Microsoft has about 37 million IP’s and they are likely running Windows, which is a primary target for cybercriminals, due to its high distribution.
In spite of this facts you can nowadays see almost no spam from the Microsoft address space.
Let’s see Microsoft (ASN 8075) here.

The question must be: If big providers like DTAG and Microsoft can so effectively prevent that their customers are sending spam, why can your provider not also do so?

The simple answer is: The Abuse Departements of providers NOT listed in our Level 3 are doing an excellent job, while those listed do not.

If your provider really wants to stop the excessive abuse coming from their ranges they would simply install some preventive measures.

This 4 little steps would make the difference - and could be done in less than one hour.

Can’t you make an exception for me?
We never make exceptions. Requests are futile. Only your provider can fix this problem.
Anyway our system respects IP’s which are registered at, these are excluded from Level 3.

How can my providers total IP-space be removed from UCEPROTECT-Level 3?
After your provider has fixed those excessive problems, UCEPROTECT-Level 3 listing will be removed automatically and free of charge as soon as the causal Level 1 listings and with them their Impacts will expire and decrease below Level 3 escalation limit.
Every IP temporary listed at Level 1 expires 7 days after we have seen the last abusive action originating from there.
Automatic expiration is free of charge, because it does not require manual work.
If your provider don’t want to wait for free expiration, they can optionally order expedited express delisting, which is charged a total of for all IP’s and ranges under their ASN.
Orders for expedited express delisting are processed by external service providers, therfore it cannot be offered for free.
Please note that payment is not a solution, but limiting abuse is.
Therfore it is important that those excessive problems which have caused the listing at Level 3 are fixed in first place, otherwise your providers complete IP-space might end up in Level 3 again within a short timeframe.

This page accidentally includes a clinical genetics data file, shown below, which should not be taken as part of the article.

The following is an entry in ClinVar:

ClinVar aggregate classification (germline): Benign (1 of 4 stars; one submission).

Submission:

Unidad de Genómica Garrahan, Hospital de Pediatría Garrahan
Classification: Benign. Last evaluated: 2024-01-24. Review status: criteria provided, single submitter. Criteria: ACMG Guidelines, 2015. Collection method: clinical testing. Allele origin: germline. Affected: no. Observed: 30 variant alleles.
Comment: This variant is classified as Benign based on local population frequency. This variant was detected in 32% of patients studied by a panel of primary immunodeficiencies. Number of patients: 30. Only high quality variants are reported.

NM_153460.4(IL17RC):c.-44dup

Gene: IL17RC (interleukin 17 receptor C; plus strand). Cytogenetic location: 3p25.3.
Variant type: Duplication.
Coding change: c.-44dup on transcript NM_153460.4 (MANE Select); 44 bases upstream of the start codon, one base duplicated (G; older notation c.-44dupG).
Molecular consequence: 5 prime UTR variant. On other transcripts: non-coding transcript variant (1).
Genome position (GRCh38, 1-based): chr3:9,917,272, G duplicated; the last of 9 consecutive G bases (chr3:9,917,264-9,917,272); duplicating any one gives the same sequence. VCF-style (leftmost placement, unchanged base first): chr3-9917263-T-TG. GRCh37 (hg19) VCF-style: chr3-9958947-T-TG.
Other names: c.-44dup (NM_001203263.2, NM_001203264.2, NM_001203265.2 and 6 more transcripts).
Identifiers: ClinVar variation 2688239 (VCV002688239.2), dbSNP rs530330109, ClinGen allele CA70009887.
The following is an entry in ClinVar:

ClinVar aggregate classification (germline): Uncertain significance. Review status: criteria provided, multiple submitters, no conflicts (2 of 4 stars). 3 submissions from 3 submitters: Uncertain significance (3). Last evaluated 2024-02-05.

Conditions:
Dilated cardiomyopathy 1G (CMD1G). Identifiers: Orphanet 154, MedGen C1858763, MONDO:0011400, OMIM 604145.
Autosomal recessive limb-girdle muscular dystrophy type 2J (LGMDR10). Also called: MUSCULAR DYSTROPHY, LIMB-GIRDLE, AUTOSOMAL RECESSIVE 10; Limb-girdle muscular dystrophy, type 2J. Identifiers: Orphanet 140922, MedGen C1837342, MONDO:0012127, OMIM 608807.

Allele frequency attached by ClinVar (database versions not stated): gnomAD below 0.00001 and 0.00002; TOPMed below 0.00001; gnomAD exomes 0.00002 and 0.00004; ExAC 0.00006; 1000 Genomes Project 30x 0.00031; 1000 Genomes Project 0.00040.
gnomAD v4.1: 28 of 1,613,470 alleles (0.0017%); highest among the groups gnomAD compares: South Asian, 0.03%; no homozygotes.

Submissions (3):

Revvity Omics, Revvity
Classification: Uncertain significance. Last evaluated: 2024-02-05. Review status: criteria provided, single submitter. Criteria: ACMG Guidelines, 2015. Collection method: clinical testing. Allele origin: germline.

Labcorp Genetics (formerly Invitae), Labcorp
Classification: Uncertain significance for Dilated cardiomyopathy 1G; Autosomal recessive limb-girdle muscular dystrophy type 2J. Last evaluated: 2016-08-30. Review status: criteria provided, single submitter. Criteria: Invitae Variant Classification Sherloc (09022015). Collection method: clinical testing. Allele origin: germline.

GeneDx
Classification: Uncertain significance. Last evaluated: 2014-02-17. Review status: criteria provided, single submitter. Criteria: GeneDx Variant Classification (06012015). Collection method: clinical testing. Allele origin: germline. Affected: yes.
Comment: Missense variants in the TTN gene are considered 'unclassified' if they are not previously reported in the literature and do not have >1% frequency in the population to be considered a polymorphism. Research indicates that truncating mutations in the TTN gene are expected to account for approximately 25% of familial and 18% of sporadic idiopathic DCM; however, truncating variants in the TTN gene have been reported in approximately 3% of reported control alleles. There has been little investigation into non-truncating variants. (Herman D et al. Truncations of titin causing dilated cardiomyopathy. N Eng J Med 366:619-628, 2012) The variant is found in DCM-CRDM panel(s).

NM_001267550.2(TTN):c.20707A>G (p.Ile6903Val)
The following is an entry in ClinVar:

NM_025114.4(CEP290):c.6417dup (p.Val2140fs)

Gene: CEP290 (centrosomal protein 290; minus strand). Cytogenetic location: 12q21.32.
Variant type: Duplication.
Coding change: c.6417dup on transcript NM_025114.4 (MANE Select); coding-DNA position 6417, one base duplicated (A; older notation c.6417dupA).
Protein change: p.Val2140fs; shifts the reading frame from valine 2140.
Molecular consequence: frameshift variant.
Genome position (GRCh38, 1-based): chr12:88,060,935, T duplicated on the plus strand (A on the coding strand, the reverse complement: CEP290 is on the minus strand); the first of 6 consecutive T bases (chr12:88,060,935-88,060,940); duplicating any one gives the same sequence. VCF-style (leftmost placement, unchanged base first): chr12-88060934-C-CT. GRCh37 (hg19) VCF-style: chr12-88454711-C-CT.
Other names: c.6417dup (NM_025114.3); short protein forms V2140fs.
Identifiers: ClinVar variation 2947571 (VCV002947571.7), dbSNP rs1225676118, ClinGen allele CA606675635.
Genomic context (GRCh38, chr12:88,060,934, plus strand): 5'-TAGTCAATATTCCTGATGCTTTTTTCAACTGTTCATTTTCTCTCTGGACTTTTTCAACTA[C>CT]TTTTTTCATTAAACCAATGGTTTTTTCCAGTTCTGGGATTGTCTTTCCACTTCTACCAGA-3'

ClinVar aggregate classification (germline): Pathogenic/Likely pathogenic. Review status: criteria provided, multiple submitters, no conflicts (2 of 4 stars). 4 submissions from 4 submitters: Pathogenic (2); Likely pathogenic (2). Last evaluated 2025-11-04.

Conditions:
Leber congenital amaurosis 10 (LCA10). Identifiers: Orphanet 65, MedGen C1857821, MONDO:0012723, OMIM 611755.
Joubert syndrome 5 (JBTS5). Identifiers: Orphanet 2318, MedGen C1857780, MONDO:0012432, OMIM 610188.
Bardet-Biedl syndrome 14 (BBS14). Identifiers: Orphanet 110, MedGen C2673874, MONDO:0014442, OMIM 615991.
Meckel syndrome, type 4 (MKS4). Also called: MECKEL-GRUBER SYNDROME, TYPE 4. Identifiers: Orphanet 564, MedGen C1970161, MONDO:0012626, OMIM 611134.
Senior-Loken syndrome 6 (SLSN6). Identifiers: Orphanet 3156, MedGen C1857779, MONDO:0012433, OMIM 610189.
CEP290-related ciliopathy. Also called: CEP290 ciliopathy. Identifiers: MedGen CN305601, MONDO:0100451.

Wanted to let you know you’re not alone - and I suspect you’re much more affected than I.
But I can confirm I’m routing SMTP via. a VPS with all relevant checks in place my side; DKIM / DMARC / SPF - but I’m getting bounced by other parties such as Microsoft due to the L3 block.

Same exact response from OVH, looks like it’s just written out and pasted to each individual which contacts.

I suppose OVH could create an IP Range for SMTP traffic and sell these IP’s to customer who want a clean IP range.


Well, I don’t know about you but I can’t see why OVH cannot comply with the suggestions, would it affect a range of their customers? If so, are not those customers behaving in ways that are not acceptable to the standards outlined by UCEPROTECT?
I don’t understand the view “we refuse to adjust our policies” when it seems that those policies clearly allow abusive behaviour on their network. Surely we all want a spam free world do we not? I am looking at moving away from OVH if they continue to drag me into their refusal to comply.


My host is also blacklisted by gmail/googlemail, whether because of UCEPROTECTL3 (which persists, currently they cite 3,389 messages caught in their spam traps coming from OVH-hosted IP addresses) or Google’s own blacklists I’m not sure.

I can’t afford my customers not getting my emails, will have to look at switching to a better host even if it costs more :frowning:


I want to know is there any specific criteria to be in blacklist because my friend just use smoker word and got blacklisted and he was wondering why it’s happened. Anyone can guide me more about it please. Thanks.